OUTLOOK FOR THE SOVIET GOLD POSITION (ER SC 64-1)

Created: 5/25/1964

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Ho. Pif"

CIA HISTORICAL REVIEW

RELEASE

Economic Intelligence Report

OUTLOOK FOR THE SOVIET GOLD POSITION

CIA/RR ER1

CKNTRAL INTELLIGENCE AGENCY Office of Research and Reports

'Hi is document coo tains classifiedjftformaiton aflecting Uie national security of tho UniUxl Statca wraln the meaning of the espionage laws. US Code,. The law prohibits its transmission or the reinHaUon of Its contents In any manner to an unauthorized personfas well as Its use in any manner prejudicial to the safety or wtomhe United States or for the benefit of any foreign gorernmeiix to the detriment of the United States.

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OUTLOOK FOR THE SOVIET GOLD POSITION*

Summary and Concluaions

By the first ofoviet reserves of gold probably will have been reducedevel ofillion. ** Reserves of this amount will be the lowestnd although Khrushchev hasar more relaxed attitude than Stalin toward depletion of Soviet gold stocks, they may now beevel that thc leadership considers minimaledge against future contingencies. Sales of gold during the first half of this year will0 million and will require withdrawals from gold reservett of0 million by mid-June. Further reductions in the second half of thc year will not be significant, however, unless there is an increase in the level of Soviet foreign payment obligations that cannot be foreseen at this time.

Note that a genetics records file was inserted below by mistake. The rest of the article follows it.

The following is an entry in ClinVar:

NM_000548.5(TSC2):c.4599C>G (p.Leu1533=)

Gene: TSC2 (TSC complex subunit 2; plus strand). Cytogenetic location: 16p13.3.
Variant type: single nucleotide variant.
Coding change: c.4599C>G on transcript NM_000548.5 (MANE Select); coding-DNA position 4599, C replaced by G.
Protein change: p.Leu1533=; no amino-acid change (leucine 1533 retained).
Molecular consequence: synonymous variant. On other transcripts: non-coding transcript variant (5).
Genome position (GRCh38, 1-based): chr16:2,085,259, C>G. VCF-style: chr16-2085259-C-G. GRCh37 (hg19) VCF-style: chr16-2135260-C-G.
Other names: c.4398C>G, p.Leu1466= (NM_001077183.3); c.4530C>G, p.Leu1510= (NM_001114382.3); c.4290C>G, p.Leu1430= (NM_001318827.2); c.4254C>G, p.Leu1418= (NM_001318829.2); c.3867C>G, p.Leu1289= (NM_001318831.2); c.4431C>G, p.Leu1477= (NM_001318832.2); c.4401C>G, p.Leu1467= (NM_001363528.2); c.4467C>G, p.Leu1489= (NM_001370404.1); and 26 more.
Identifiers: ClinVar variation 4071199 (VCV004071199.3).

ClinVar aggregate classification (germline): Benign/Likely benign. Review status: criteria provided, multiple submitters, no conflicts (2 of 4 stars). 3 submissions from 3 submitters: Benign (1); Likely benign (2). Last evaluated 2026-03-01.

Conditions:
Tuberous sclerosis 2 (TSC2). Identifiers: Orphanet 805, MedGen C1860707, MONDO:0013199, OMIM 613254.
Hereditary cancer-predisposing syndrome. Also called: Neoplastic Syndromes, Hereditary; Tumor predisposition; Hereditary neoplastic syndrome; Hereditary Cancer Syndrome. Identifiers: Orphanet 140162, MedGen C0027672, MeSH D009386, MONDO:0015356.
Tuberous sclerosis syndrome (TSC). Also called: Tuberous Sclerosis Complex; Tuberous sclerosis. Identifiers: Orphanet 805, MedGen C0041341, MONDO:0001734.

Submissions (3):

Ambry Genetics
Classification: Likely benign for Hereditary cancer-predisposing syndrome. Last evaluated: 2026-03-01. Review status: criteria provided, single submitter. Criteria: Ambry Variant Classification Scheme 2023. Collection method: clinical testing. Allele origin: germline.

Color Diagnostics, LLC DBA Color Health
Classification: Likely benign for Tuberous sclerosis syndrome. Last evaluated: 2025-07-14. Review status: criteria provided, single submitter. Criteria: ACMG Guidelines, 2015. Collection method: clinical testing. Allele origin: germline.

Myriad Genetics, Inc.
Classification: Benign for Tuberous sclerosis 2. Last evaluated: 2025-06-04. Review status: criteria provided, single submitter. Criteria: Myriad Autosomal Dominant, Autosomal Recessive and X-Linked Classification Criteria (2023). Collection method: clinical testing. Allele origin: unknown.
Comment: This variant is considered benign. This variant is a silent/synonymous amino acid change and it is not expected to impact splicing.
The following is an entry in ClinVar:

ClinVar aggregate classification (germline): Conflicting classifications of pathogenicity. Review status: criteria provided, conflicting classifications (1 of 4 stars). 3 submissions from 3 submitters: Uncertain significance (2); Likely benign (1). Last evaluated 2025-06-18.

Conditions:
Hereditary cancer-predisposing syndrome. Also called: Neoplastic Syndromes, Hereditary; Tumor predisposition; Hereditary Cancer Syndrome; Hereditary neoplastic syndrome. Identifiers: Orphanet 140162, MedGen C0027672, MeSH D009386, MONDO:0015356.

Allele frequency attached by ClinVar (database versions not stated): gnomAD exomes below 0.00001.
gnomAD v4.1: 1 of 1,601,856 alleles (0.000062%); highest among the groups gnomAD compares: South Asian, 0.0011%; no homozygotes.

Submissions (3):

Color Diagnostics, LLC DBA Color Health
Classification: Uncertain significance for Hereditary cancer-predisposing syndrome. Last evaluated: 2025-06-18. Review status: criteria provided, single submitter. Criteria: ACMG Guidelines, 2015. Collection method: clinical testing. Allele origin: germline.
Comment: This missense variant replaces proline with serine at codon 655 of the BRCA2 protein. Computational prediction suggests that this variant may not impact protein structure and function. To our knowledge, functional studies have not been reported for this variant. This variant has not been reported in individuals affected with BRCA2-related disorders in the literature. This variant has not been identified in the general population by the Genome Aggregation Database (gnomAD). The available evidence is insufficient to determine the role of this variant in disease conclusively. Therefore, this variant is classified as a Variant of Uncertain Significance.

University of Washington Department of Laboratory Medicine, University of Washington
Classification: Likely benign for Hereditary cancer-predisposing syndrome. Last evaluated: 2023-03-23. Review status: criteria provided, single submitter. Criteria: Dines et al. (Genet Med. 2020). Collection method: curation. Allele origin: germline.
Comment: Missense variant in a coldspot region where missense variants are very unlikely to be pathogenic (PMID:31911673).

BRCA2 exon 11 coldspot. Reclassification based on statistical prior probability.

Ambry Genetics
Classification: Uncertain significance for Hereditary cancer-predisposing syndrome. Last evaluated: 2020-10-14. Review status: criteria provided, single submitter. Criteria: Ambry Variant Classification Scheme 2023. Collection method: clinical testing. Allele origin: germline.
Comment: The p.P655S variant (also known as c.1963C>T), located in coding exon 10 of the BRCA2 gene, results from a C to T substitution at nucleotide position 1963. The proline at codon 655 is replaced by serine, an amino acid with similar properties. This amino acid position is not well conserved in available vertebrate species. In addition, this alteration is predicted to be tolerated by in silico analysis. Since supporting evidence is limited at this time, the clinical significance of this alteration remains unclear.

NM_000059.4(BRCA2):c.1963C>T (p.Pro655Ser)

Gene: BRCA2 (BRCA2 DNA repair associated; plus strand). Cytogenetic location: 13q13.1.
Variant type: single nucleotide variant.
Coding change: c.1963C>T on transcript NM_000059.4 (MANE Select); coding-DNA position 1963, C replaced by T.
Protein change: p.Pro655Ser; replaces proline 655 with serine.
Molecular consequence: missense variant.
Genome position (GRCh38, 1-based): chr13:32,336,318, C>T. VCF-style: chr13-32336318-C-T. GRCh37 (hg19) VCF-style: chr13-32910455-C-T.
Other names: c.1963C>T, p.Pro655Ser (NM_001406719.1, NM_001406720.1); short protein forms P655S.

In spite of the accelerated decline in Soviet reservesillion ot the end24 billion by4he USSR has given no evidence that it intends torash program to expand domestic production of gold. Although there have been exhortations of various kinds, there are no indications that concrete measures have been taken to raise significantly earlier production goals4resent plans call for modest increases in output and are little different from plans that were established before the need for heavy drains on

Soviet gold reserves became apparent.

Thc plan for production of gold45 is believed to9 million2 million, respectively, representing gainsillionillion above the preceding year. These increases will not exceed thc average gains achieved during theears of the Seven Yearnd in fact are smaller than the annual gains achieved several times during this period. This suggests that as yet no decision has been made to increase production drastically at lt is believed that the USSR is not instituting an all-outlo increase significantly the planned level of gold output, largely because of the continued overriding concern of Soviet planners with the high costs of production-

* The estimates and conclusions in this report represent the bestof this Office as

** Dollar values arc yiven in current US dollars throughout this report.

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